Wednesday, August 18, 2010

Teachers vs Athletes


Whose side are you on?

I know this is silly.

I love quotes, so I have quotes of the day popping up in all sorts of places.  One today was:
"America believes in education: the average professor earns more money in a year than a professional athlete earns in a whole week." - Evan Esar
"More like in a minute," I think.  I tweet the quote and twask: Problem: how long does it take the average prof. athlete to earn the average annual teacher salary? Calling W|A!  (Mr. Esar is listed in wikipedia as a humorist.)

@SethBurn asked back: "@mathhombre Are minor league baseball player's professional athletes? How about women in the WNBA? AHL hockey? MLS soccer?"

Hmmm.  Admittedly I was thinking about MLB, NBA and NFL.  Onto  Wolfram|Alpha!

My first try was "average salary professional athlete" which got me the average US salary ($40,690/year).  One of the suggestions was "athlete salary" which returned this data.

people employed | 12670 people (1 in 10604)\nyearly change | +170 people  (+1.4%)\nmedian wage | $38440 per year\nmedian yearly change | -$2620 per year  (-6.4%)\n50% range | $ 21690 to $83150 per year\n80% range | $ 15210 to unknown\n(2007 data)
That's a lot of info.  To see all that for the future searches, just click on the search terms, which will take you to the W|A search page.

"average teacher salary" finds for all US education, training and library occupations, $46,610/year.  All right! Elementary teachers (a suggested search by W|A):  $50,040/year for 1.54 million workers.  Secondary teachers:  for $52,450/year for 1.06 million teachers.  It interpreted secondary to be highschool, so Middle School teachers: $50,630/year for 650,000 teachers. It occurs to me to ask for a comparison here: professional athletes vs teachers, which isn't much more informative.

So I calculate the average teacher salary (excluding special education and vocational teachers): (50040*1.54+52450*1.06+50630*.65)/(1.54+1.06+.65) = $50,944 as an average teacher salary.

What about the pro athletes?  I think the original Wolfram Alpha figure is interesting.  But what about the big time leagues?

Baseball: "average MLB salary" got the major league baseball teams, "average baseball salary MLB" didn't work (some results about the energy expenditures of playing baseball).  Can't get it to give me the number.  Finally googled it up: $2,944,556 in 2007, for 28 players*30 teams, 840 players; NFL $1.4 million in 2006 for 53 players * 32 teams, 1696 players; NBA $5,215,000 for 432 players.  (The 30 teams can have up to 15, but not all do.)  So the average major league professional salary: (2,944,556*840+1400000*1696+5215000*432)/(840+1696+432) = $2,390,000 for about 3000 professional athletes.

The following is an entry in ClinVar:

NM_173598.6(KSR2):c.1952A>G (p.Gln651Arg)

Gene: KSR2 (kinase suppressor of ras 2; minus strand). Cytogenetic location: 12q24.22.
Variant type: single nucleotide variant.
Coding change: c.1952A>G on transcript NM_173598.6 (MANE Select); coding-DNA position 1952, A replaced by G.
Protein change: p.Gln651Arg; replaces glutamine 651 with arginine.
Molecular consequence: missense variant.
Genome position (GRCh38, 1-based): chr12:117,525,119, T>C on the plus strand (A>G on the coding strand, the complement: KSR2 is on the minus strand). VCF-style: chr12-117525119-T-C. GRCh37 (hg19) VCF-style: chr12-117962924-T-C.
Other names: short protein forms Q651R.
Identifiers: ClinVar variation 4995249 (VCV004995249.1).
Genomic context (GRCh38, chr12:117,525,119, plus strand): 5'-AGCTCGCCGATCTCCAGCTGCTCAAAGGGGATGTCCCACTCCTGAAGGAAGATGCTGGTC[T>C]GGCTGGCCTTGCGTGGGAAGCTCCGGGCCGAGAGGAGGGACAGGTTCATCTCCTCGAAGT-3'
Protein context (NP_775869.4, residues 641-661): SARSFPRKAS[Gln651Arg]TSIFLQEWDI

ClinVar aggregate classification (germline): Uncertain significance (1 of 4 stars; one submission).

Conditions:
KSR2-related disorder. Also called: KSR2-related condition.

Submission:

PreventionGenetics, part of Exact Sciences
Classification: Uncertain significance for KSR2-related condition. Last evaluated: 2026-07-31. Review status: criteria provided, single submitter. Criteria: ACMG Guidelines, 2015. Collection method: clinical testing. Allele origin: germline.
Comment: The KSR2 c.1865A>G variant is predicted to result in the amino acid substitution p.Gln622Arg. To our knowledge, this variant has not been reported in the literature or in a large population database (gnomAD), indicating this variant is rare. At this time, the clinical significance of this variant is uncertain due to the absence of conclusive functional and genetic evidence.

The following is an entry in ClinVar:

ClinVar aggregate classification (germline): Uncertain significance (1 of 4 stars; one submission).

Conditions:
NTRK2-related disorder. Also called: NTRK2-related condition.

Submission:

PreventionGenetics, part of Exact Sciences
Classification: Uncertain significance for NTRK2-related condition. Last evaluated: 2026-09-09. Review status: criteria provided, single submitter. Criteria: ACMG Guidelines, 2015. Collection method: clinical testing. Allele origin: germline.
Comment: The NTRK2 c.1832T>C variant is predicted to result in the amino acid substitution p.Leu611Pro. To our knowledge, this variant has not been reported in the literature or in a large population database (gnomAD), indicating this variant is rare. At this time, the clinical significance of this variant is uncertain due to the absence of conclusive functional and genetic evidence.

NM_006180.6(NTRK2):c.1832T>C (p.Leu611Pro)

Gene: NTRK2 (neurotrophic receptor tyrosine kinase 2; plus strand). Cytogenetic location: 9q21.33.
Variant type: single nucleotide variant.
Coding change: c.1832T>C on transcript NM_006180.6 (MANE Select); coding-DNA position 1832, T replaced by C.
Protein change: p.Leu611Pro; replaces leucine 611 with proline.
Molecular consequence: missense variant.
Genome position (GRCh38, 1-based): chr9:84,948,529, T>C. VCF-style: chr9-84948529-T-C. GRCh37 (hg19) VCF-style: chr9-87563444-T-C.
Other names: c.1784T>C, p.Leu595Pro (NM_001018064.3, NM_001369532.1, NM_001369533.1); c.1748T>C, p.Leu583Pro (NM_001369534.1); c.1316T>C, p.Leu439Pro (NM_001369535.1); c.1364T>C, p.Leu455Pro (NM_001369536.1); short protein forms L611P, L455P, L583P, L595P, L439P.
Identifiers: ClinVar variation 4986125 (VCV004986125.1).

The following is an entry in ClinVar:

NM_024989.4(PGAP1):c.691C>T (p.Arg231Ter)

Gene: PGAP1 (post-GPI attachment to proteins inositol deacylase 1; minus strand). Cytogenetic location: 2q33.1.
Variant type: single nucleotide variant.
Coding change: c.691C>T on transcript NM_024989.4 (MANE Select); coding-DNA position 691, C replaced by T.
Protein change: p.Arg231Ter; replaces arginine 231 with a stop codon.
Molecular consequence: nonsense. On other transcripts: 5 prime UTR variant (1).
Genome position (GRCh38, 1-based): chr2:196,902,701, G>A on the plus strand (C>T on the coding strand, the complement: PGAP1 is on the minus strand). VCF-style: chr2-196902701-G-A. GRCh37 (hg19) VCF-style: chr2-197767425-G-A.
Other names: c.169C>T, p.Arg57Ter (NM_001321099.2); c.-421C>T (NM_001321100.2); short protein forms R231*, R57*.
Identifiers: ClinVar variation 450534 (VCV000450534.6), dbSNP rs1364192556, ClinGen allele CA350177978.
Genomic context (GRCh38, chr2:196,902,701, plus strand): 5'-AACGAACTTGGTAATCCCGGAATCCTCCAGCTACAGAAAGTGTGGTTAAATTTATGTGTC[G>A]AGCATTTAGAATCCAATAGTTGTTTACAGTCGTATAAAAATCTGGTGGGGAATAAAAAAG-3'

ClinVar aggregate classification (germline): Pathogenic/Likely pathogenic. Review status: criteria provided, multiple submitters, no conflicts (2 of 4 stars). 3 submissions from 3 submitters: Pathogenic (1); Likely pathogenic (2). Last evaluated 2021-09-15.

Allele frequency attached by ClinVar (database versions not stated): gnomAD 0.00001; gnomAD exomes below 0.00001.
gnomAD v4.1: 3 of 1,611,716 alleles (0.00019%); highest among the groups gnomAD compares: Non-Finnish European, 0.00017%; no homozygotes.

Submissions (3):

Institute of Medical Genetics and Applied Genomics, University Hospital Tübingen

What about hockey?  I am a die-hard Red Wings fan, so it breaks my heart, but I don't think the NHL is a major professional sport in the US anymore.  And if the Wings are out, MLS is right out.

The original question involves breaking down by hourly wage.  Which raises the question of how many hours an athlete works.  I considered a lot of approaches, but ultimately decided that most pro athletes work year round now, considering conditioning, and long hours during a season.  Maybe.  So we'll consider the 50 weeks by 40 hours per week. About $1,195 per hour.  $50,944/$1,195 is about 42.

Like I shouldn't have known the answer would be 42?

Anyhow, that's about a week.  So congratulations on your estimate, Mr. Esar.


  1. It is very difficult to know how much value a teacher creates. Our current system of paying for teachers out of local taxes creates a lot of problems. One big thing I would like to see is a greater amount of respect given to the teaching profession, along with the destruction of tenure. Have you heard about the theory that the best way to improve the education system is to fire 80% of the teachers?

    rebuttal #1:

    rebuttal #2:

    In any event, professional athletes as a general rule create a tremendous amount of value. As best I can tell the stars are massively underpaid relative to the value they create. Comparing them to teachers really doesn't serve anyone.

  2. I wasn't trying to do economics. I understand that athletes are, in a sense, revenue streams paid for by advertising. I was trying to demonstrate an idea creating a math problem, and then using the internet to gather the information to answer it.

    I don't see a dichotomy between teachers and athletes, really. Why think of all the great teacher-athletes! Like... um...